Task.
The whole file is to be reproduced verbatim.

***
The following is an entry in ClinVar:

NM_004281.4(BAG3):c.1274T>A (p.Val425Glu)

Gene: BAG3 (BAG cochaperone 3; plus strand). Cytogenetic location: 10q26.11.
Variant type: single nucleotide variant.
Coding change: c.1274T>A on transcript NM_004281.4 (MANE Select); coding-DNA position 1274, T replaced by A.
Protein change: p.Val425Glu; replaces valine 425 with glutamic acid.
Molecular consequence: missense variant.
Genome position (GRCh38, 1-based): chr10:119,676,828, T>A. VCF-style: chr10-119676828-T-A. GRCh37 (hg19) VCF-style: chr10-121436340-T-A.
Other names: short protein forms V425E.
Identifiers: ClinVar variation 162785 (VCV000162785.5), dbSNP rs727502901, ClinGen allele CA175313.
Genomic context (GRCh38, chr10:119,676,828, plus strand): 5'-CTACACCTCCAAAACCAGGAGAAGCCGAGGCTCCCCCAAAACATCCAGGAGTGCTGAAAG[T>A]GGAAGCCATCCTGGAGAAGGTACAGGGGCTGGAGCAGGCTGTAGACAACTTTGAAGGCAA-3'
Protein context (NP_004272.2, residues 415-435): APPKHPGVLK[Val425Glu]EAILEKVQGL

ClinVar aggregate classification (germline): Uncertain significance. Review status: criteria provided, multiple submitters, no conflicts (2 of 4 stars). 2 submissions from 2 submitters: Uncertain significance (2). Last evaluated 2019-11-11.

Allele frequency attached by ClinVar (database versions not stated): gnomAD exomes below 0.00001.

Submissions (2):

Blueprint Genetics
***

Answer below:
The following is an entry in ClinVar:

NM_004281.4(BAG3):c.1274T>A (p.Val425Glu)

Gene: BAG3 (BAG cochaperone 3; plus strand). Cytogenetic location: 10q26.11.
Variant type: single nucleotide variant.
Coding change: c.1274T>A on transcript NM_004281.4 (MANE Select); coding-DNA position 1274, T replaced by A.
Protein change: p.Val425Glu; replaces valine 425 with glutamic acid.
Molecular consequence: missense variant.
Genome position (GRCh38, 1-based): chr10:119,676,828, T>A. VCF-style: chr10-119676828-T-A. GRCh37 (hg19) VCF-style: chr10-121436340-T-A.
Other names: short protein forms V425E.
Identifiers: ClinVar variation 162785 (VCV000162785.5), dbSNP rs727502901, ClinGen allele CA175313.
Genomic context (GRCh38, chr10:119,676,828, plus strand): 5'-CTACACCTCCAAAACCAGGAGAAGCCGAGGCTCCCCCAAAACATCCAGGAGTGCTGAAAG[T>A]GGAAGCCATCCTGGAGAAGGTACAGGGGCTGGAGCAGGCTGTAGACAACTTTGAAGGCAA-3'
Protein context (NP_004272.2, residues 415-435): APPKHPGVLK[Val425Glu]EAILEKVQGL

ClinVar aggregate classification (germline): Uncertain significance. Review status: criteria provided, multiple submitters, no conflicts (2 of 4 stars). 2 submissions from 2 submitters: Uncertain significance (2). Last evaluated 2019-11-11.

Allele frequency attached by ClinVar (database versions not stated): gnomAD exomes below 0.00001.

Submissions (2):

Blueprint Genetics